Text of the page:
Anthony Williams, one of the rioters in the Capitol riot last January, has requested to travel to Negril, Jamaica to see his girlfriend’s family. Williams said the couple has been together for over a year and that he would be staying with his girlfriend’s father during the visit. He also noted that he would be spending time working with a local nonprofit, St. Anthony’s Kitchen.

Williams’ pretrial officer approved the trip, but Chief Judge Beryl Howell adamantly denied the request.

“Although such a meeting may be an important step in the defendant’s personal relationship,” Howell’s response read. “(The) defendant surrendered his entitlement to unfettered international travel when, also ‘more than a year’ ago, on December 30, 2020, he allegedly announced his intent to ‘Storm the Swamp’… and one week later, on January 6, 2021, followed through by joining a mob at the Capitol that, in his words, ‘took [that] f***ing building.'”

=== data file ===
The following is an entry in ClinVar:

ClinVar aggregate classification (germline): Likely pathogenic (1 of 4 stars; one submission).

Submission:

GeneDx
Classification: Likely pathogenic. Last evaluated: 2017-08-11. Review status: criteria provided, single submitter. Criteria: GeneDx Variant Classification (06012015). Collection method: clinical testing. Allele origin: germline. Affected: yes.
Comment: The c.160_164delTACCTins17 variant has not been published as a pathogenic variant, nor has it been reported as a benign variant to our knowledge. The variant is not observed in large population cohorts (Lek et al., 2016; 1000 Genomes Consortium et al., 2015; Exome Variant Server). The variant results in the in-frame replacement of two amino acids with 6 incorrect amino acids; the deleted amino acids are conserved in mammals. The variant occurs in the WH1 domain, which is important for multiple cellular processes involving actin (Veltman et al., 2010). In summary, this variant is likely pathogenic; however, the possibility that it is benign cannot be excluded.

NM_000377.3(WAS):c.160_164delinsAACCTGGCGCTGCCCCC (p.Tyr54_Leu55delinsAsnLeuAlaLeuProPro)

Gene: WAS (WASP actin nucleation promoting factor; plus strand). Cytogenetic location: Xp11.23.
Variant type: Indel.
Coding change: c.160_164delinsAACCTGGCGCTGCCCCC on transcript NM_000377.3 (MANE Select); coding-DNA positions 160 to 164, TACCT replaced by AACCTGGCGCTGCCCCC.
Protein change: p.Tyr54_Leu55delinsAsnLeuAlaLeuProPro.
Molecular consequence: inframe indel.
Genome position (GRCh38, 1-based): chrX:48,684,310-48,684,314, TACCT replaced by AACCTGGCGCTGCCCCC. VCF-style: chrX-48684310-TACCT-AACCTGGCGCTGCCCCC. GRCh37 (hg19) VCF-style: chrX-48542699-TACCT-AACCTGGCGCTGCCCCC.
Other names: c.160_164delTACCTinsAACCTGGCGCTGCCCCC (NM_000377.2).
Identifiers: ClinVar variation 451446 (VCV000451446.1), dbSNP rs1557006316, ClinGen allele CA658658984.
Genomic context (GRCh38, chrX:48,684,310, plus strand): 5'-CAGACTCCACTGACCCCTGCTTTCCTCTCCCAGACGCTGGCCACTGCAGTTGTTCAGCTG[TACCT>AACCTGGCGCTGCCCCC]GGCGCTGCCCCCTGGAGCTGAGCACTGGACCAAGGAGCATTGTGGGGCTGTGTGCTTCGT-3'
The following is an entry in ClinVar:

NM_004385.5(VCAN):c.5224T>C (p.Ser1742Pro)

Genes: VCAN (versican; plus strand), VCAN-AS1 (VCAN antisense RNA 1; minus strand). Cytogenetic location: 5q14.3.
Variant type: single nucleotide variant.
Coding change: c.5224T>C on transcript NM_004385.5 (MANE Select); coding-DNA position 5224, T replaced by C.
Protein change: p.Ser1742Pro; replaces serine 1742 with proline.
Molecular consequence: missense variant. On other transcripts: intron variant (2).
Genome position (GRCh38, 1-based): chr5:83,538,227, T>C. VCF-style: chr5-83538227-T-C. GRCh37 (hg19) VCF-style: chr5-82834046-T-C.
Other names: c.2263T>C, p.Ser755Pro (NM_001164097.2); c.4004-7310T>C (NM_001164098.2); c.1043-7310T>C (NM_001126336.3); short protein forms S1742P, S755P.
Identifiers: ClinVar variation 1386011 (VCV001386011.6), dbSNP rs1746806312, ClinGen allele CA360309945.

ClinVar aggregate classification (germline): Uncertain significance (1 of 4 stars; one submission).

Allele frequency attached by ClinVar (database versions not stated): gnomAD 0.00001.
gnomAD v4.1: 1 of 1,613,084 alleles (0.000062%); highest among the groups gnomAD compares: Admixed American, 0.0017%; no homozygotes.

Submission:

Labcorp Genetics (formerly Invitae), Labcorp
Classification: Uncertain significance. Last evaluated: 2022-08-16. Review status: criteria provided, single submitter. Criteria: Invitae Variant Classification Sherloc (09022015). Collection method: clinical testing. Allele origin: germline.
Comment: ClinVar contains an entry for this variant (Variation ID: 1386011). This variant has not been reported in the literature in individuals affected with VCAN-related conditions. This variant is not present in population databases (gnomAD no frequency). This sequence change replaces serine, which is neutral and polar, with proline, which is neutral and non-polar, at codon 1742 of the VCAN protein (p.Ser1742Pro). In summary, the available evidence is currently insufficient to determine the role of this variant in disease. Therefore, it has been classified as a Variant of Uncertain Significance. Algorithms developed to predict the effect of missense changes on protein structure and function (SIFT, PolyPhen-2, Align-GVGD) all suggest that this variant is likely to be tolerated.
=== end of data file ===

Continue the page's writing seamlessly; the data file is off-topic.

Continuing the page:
Howell also cited an FBI report that documented Williams as calling the January 6 Capitol attack “the proudest day of my life.”

Williams is facing multiple charges such as violent entry and disorderly conduct on Capitol grounds.

Defendants are normally under some type of travel restriction, and it is not unusual for a defendant to ask for permission to go on vacation while awaiting their trial. Most judges don’t have a problem with allowing their defendants to leave unless they’re seen as a flight risk. In dealing with Capitol rioters, the responses have been different. One rioter was allowed to visit Mexico just a month after the attack for a “work-related bonding retreat,” but another Capitol rioter, Troy Williams, was denied the opportunity to travel to get married in his fiance’s home country, Peru.

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